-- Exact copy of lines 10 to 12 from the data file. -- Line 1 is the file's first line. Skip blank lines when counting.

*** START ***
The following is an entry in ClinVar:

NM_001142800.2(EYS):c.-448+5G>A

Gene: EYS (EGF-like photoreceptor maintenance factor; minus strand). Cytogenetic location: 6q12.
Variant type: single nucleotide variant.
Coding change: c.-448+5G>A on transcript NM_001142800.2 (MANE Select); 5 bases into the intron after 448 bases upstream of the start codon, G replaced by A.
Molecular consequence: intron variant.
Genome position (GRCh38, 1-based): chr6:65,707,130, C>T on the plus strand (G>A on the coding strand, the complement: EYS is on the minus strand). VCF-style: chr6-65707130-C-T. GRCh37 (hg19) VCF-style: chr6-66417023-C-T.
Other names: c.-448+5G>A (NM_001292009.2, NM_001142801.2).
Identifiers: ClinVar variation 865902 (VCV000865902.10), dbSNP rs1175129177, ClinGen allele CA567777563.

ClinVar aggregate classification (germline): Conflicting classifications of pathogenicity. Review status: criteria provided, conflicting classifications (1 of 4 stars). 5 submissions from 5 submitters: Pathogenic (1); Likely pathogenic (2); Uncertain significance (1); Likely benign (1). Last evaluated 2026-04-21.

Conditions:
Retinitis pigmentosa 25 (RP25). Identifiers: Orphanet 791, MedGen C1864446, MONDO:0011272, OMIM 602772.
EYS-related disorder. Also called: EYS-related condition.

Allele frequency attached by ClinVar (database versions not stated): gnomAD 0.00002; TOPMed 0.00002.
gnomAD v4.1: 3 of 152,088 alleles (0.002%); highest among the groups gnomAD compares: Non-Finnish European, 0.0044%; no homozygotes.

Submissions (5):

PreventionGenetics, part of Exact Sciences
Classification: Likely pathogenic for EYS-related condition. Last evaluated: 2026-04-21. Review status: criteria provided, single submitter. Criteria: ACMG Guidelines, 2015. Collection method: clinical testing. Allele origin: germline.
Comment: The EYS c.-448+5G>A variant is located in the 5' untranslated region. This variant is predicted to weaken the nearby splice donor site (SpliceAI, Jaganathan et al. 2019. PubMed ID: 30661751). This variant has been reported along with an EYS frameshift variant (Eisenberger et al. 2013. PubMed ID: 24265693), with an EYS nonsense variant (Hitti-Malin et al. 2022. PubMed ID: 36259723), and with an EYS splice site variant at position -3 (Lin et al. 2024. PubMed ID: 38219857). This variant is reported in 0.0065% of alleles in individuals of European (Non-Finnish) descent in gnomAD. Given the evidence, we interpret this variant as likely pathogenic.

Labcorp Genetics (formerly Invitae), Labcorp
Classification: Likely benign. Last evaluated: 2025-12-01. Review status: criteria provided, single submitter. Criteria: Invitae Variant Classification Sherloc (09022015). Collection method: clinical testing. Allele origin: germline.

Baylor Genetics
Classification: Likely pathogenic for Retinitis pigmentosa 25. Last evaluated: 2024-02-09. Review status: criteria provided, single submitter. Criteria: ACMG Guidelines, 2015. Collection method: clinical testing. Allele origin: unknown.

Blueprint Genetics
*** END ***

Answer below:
ClinVar aggregate classification (germline): Conflicting classifications of pathogenicity. Review status: criteria provided, conflicting classifications (1 of 4 stars). 5 submissions from 5 submitters: Pathogenic (1); Likely pathogenic (2); Uncertain significance (1); Likely benign (1). Last evaluated 2026-04-21.

Conditions:
Retinitis pigmentosa 25 (RP25). Identifiers: Orphanet 791, MedGen C1864446, MONDO:0011272, OMIM 602772.